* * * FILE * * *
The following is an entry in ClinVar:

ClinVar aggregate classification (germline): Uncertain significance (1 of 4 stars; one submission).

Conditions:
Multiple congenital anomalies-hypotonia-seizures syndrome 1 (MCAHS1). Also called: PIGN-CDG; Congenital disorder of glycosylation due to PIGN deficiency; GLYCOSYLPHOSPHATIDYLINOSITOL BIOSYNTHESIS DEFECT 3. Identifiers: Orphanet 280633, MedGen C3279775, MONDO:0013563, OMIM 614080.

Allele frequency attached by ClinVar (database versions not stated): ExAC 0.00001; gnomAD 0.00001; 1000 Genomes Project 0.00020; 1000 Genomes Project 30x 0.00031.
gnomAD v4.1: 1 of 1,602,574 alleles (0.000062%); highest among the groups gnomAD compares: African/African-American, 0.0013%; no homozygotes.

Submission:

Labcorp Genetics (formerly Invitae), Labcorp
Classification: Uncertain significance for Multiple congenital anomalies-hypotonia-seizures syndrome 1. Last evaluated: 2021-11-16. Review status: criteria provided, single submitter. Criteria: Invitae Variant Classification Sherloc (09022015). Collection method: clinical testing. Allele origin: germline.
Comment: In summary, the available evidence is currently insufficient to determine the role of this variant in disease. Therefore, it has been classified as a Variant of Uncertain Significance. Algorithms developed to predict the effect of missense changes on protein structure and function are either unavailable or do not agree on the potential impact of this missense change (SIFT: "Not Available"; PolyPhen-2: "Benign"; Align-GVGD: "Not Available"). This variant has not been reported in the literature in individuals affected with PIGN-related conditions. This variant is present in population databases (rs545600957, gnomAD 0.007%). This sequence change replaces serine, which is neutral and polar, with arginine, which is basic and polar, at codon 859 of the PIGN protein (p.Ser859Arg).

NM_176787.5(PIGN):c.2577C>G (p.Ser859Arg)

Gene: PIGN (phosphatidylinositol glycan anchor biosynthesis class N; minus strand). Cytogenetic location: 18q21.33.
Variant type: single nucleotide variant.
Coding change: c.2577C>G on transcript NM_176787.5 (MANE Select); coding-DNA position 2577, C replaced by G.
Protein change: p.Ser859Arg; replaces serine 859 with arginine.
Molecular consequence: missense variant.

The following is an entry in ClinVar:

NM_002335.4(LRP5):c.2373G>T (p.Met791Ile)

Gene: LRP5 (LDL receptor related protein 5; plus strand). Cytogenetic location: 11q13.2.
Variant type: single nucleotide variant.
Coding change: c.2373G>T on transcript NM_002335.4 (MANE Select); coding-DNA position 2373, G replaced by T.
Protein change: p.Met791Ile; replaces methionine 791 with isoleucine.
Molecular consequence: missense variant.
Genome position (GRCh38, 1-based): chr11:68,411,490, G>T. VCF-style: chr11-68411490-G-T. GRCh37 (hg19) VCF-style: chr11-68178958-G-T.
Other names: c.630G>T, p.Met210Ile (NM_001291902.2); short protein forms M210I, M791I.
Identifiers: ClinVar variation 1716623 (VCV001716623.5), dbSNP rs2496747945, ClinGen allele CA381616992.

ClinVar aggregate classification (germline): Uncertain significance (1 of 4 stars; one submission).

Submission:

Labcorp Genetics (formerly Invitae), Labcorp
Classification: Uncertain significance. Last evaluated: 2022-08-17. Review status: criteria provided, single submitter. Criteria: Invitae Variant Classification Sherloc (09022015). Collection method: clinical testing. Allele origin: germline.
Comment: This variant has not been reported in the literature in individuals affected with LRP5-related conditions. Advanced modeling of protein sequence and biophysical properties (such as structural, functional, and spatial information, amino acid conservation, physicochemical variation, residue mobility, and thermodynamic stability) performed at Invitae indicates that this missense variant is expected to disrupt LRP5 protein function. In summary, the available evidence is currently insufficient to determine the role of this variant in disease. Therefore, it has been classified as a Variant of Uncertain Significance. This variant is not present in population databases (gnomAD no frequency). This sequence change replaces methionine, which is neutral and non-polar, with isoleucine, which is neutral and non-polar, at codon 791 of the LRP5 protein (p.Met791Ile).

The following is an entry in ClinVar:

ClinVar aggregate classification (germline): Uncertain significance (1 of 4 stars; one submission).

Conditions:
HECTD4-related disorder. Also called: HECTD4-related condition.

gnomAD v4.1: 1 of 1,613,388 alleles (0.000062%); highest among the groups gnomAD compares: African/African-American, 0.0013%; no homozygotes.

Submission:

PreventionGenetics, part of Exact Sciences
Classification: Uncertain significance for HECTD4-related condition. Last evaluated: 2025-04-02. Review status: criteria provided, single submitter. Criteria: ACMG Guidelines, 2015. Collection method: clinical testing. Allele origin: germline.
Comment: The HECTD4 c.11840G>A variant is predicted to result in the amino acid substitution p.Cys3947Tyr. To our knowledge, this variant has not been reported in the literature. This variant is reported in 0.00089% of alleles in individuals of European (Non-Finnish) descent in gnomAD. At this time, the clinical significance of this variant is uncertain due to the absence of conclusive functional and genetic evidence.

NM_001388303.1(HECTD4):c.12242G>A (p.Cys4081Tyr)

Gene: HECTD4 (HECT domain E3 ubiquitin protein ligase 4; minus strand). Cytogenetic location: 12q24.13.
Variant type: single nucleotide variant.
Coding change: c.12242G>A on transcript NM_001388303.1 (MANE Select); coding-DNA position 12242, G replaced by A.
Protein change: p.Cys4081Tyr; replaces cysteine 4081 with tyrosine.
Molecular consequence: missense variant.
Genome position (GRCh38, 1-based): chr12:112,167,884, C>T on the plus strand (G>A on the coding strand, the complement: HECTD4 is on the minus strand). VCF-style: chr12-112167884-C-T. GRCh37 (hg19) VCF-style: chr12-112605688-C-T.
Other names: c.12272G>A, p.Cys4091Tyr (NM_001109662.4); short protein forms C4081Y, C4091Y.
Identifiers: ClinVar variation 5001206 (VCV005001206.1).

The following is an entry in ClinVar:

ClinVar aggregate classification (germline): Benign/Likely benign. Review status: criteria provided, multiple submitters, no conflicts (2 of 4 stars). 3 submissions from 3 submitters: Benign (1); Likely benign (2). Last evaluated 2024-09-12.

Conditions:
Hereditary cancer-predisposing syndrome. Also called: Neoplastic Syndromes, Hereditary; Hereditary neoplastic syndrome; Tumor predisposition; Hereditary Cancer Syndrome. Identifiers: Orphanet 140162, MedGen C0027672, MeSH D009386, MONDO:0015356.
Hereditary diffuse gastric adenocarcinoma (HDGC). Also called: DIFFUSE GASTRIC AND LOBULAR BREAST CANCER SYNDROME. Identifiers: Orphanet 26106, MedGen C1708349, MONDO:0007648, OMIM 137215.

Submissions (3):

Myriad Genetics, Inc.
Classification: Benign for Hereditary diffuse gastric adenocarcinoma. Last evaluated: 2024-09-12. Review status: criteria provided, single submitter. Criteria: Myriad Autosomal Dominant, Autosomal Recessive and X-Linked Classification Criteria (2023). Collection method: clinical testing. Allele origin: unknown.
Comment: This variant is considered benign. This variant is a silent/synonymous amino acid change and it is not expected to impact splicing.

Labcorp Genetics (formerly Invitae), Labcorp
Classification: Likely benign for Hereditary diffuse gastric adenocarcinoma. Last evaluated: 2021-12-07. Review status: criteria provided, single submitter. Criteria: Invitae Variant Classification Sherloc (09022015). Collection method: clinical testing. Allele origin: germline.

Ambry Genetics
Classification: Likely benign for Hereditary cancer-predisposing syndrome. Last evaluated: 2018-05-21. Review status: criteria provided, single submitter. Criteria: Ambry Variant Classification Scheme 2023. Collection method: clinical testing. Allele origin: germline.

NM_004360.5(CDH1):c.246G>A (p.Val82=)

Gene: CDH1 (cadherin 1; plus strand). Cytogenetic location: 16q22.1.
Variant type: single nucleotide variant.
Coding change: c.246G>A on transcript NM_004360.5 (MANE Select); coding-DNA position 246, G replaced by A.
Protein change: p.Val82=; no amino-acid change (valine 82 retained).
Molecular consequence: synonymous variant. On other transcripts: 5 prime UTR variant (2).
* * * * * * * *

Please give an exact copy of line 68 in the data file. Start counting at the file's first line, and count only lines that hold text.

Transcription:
Molecular consequence: synonymous variant. On other transcripts: 5 prime UTR variant (2).